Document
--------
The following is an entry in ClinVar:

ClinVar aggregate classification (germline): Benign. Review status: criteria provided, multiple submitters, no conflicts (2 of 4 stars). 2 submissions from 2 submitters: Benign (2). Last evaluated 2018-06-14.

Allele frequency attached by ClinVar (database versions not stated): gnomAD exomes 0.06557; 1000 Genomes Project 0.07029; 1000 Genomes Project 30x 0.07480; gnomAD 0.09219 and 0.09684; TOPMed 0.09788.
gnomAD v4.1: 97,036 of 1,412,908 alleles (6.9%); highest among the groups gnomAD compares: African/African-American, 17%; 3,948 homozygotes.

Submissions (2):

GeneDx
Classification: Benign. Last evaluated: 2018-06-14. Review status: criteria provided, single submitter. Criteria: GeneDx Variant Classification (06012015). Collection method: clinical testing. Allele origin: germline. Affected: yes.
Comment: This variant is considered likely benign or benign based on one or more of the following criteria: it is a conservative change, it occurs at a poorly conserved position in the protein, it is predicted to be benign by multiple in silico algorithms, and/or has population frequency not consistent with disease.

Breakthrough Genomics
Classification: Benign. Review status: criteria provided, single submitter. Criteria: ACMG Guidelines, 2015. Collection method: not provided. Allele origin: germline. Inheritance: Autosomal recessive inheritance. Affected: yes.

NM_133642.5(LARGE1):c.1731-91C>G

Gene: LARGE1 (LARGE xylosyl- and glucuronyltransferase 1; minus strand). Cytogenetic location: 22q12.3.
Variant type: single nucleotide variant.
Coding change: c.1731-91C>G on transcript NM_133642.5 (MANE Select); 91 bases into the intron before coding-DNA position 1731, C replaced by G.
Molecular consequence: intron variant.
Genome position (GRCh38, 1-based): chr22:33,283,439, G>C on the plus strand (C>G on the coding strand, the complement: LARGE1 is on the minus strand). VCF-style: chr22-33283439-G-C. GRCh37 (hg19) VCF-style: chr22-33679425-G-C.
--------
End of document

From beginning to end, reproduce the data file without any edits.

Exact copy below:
The following is an entry in ClinVar:

ClinVar aggregate classification (germline): Benign. Review status: criteria provided, multiple submitters, no conflicts (2 of 4 stars). 2 submissions from 2 submitters: Benign (2). Last evaluated 2018-06-14.

Allele frequency attached by ClinVar (database versions not stated): gnomAD exomes 0.06557; 1000 Genomes Project 0.07029; 1000 Genomes Project 30x 0.07480; gnomAD 0.09219 and 0.09684; TOPMed 0.09788.
gnomAD v4.1: 97,036 of 1,412,908 alleles (6.9%); highest among the groups gnomAD compares: African/African-American, 17%; 3,948 homozygotes.

Submissions (2):

GeneDx
Classification: Benign. Last evaluated: 2018-06-14. Review status: criteria provided, single submitter. Criteria: GeneDx Variant Classification (06012015). Collection method: clinical testing. Allele origin: germline. Affected: yes.
Comment: This variant is considered likely benign or benign based on one or more of the following criteria: it is a conservative change, it occurs at a poorly conserved position in the protein, it is predicted to be benign by multiple in silico algorithms, and/or has population frequency not consistent with disease.

Breakthrough Genomics
Classification: Benign. Review status: criteria provided, single submitter. Criteria: ACMG Guidelines, 2015. Collection method: not provided. Allele origin: germline. Inheritance: Autosomal recessive inheritance. Affected: yes.

NM_133642.5(LARGE1):c.1731-91C>G

Gene: LARGE1 (LARGE xylosyl- and glucuronyltransferase 1; minus strand). Cytogenetic location: 22q12.3.
Variant type: single nucleotide variant.
Coding change: c.1731-91C>G on transcript NM_133642.5 (MANE Select); 91 bases into the intron before coding-DNA position 1731, C replaced by G.
Molecular consequence: intron variant.
Genome position (GRCh38, 1-based): chr22:33,283,439, G>C on the plus strand (C>G on the coding strand, the complement: LARGE1 is on the minus strand). VCF-style: chr22-33283439-G-C. GRCh37 (hg19) VCF-style: chr22-33679425-G-C.